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American Poet Charles Fort Invited to Kenyon for Guest Reading

First Author speaks in the Kenyon Review Reading Series for Spring 2011

Staff Writer

Published: Thursday, February 3, 2011

Updated: Thursday, November 15, 2012 01:11

Poetry

Courtesy of Charlesfortpoetry.com

Poet Charles Fort is the father of Kenyon students Claire Fort '07 and Shelley Fort '11 and a series of his poems were written and addressed to them at the reading.


The Cheever Seminar Room played host to guest poet Charles Fort, American poet, on Thursday, Jan. 27. As Kenyon's guest poetry readings often are, the event was well attended by Kenyon students, teachers and Knox County community members. Fort read a number of his original poems and afterwards fielded questions from the audience. Fort's sense of humor and artfulness blended together, creating a warm atmosphere for the reading.

Sarah Kahwash '14 said of the reading, "Fort often mentioned the previous names of each poem, which I appreciated. It kind of brought the audience along with him during the creative process." For example, Fort began with a poem originally titled "To Spring," then "Winter Kill" and finally, "To Winter."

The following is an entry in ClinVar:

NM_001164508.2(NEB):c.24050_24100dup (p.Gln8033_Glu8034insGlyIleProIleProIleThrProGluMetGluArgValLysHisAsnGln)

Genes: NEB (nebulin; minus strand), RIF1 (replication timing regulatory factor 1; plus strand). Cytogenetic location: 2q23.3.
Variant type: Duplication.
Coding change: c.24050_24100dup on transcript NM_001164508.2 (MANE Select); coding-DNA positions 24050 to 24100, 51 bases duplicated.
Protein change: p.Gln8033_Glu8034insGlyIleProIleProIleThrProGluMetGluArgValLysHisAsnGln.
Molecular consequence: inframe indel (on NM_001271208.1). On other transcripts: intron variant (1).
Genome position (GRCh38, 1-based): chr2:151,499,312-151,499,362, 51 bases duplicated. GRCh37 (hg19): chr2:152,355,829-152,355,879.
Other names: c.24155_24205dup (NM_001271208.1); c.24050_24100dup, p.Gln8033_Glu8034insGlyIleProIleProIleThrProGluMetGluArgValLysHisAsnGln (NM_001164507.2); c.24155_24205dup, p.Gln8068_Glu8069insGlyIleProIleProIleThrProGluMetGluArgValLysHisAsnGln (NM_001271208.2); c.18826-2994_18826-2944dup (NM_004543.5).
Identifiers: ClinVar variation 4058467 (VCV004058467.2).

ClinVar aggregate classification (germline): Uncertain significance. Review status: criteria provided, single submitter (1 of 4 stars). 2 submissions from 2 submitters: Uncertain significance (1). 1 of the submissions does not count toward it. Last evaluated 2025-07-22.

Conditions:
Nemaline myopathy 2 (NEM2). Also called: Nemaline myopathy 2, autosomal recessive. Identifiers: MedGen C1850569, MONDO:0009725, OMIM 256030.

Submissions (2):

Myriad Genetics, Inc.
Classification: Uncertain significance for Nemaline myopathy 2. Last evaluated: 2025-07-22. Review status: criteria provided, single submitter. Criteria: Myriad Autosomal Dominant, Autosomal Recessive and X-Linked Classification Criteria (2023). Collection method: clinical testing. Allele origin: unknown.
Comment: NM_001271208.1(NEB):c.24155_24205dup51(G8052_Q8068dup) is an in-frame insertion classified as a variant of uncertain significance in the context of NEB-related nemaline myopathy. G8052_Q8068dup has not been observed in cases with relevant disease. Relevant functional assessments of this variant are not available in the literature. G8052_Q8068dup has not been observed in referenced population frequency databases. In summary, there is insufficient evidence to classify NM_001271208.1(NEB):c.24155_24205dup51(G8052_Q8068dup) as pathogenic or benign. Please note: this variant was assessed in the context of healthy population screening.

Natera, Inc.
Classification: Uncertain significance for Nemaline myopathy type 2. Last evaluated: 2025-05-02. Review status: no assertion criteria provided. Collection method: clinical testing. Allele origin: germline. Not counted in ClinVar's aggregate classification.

Fort has two daughters tied to Kenyon, Claire Fort '07 and Shelley Fort '11. A series of the poems he read were written about and addressed to them. In these poems, Fort's belief in trusting "making the memory of imagination" is particularly prevalent. One excerpt was particularly moving: "Your birth arrives like a morning t

ide, / Like wings alive in a jar."

He read a variety of forms of poetry, including librettos, verse meant to be set to music; sestinas, poems structured with six stanzas of six lines and a final triplet; sonnets; villanelles, nineteen-line poems with two rhymes throughout; and, surprisingly, prose poems — what Fort called "proems."

"I write with a range of styles and subjects. I cannot be limited. Memory and imagination require full attention to language," Fort said. "They are all magical and alive on the page."

Many audience members asked Fort how he bridged the seeming divide between such structured poems and free-verse proems. Fort didn't see the dichotomy as distinctly as his inquisitors. "Poets should enjoy form; own the masters," he said.

For Fort, writing poems is "a reductive process," wherein he begins by writing flowing prose, then going back through and paring it down considerably. The process is the same, no matter what type of poetry Fort writes.

Either way, Fort says, the essence of poetry is consistent: "the best words in the best order." Fort also adheres to T.S. Eliot's belief that a writer should trust intuition rather than reason.

Indeed, Fort's philosophies seem to be effective. Fort has a number of successful compilations of poetry published, as well as a running website: charlesfortpoet.com.

Fort's poetry ranges in topic as widely as it does in form. Part of this is due to the fact that Fort has lived a number of places, including but not limited to Connecticut, New Orleans and Edinburgh. These places, as well as the people in his life, influence and often manifest themselves in his writing.